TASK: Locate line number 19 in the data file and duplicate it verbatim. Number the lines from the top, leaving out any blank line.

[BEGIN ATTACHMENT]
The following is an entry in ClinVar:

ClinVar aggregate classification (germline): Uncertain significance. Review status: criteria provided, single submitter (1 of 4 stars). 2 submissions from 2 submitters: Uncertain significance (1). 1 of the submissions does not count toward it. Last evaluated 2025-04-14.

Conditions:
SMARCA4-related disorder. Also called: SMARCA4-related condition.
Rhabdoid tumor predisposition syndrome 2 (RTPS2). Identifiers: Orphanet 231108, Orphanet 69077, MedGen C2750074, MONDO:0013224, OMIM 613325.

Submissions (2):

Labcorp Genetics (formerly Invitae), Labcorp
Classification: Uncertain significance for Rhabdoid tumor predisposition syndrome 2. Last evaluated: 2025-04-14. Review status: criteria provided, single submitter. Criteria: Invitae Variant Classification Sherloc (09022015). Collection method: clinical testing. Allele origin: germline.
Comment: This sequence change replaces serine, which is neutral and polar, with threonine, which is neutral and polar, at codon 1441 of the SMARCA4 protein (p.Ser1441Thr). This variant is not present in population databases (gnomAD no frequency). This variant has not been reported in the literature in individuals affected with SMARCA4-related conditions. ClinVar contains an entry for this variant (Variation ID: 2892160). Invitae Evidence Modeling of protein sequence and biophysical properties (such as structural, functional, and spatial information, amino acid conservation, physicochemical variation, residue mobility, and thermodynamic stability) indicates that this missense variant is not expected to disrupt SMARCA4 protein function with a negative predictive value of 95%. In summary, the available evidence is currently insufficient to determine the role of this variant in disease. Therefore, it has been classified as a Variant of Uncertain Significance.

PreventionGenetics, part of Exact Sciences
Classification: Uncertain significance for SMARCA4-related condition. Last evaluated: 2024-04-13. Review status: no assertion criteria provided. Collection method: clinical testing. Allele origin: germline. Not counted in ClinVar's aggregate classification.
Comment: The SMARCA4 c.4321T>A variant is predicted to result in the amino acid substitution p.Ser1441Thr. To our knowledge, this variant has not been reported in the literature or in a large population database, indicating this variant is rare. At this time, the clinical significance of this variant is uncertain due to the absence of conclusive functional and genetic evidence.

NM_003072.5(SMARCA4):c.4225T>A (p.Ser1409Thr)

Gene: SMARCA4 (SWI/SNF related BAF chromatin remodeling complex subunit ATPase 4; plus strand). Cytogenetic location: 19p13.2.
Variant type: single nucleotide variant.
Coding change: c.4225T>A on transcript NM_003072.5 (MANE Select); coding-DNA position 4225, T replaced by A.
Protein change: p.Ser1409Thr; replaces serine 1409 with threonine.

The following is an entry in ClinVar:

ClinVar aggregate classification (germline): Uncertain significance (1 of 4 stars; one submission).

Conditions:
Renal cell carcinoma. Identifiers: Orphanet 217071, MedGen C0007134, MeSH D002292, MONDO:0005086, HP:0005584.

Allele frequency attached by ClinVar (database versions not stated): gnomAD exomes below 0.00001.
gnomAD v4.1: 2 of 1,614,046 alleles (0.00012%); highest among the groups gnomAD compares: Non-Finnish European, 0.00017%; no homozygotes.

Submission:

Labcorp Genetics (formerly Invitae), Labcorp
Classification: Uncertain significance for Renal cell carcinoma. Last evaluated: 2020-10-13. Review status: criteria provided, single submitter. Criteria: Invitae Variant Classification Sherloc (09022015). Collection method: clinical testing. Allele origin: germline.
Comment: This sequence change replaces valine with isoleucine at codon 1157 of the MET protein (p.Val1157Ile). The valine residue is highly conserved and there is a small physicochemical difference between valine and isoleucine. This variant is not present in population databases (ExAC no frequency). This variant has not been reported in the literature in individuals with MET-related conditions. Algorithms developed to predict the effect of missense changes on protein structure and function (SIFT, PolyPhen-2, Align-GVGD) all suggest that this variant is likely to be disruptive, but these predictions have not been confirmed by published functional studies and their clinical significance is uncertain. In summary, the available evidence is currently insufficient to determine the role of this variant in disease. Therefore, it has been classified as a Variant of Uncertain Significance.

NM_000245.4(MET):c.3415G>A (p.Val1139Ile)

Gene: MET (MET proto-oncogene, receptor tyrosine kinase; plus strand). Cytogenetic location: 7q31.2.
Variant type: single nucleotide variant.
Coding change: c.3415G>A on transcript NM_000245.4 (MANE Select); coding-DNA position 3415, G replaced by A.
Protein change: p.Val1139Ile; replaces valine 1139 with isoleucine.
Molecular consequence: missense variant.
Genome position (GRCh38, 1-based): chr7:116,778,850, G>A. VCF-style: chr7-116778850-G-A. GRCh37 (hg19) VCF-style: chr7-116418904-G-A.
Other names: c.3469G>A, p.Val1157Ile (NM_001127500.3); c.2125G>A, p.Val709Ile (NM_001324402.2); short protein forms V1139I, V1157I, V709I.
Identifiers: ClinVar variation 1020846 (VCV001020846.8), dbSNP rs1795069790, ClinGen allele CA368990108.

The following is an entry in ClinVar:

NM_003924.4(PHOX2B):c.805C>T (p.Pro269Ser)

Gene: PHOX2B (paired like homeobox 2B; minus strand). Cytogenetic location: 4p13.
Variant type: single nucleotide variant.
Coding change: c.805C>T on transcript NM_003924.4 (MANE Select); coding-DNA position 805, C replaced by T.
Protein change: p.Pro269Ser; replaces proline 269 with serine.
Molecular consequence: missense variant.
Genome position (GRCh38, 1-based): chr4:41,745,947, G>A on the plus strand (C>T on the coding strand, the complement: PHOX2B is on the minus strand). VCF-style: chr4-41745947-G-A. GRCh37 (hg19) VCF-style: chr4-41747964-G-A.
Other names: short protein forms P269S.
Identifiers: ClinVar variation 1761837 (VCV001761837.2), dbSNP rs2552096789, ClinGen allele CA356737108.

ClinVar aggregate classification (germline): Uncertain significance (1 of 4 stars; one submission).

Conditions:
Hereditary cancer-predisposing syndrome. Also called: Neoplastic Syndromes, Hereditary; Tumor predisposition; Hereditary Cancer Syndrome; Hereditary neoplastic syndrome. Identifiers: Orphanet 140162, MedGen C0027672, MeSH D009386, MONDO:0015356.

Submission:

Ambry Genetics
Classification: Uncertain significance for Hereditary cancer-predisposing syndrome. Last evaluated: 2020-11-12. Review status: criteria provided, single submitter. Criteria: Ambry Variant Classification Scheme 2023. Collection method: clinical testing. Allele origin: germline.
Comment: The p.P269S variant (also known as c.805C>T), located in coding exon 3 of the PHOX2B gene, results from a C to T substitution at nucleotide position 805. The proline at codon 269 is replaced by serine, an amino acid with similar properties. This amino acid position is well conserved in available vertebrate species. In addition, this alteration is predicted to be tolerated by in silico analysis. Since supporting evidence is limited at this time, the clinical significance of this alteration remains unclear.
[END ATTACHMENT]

ClinVar aggregate classification (germline): Uncertain significance (1 of 4 stars; one submission).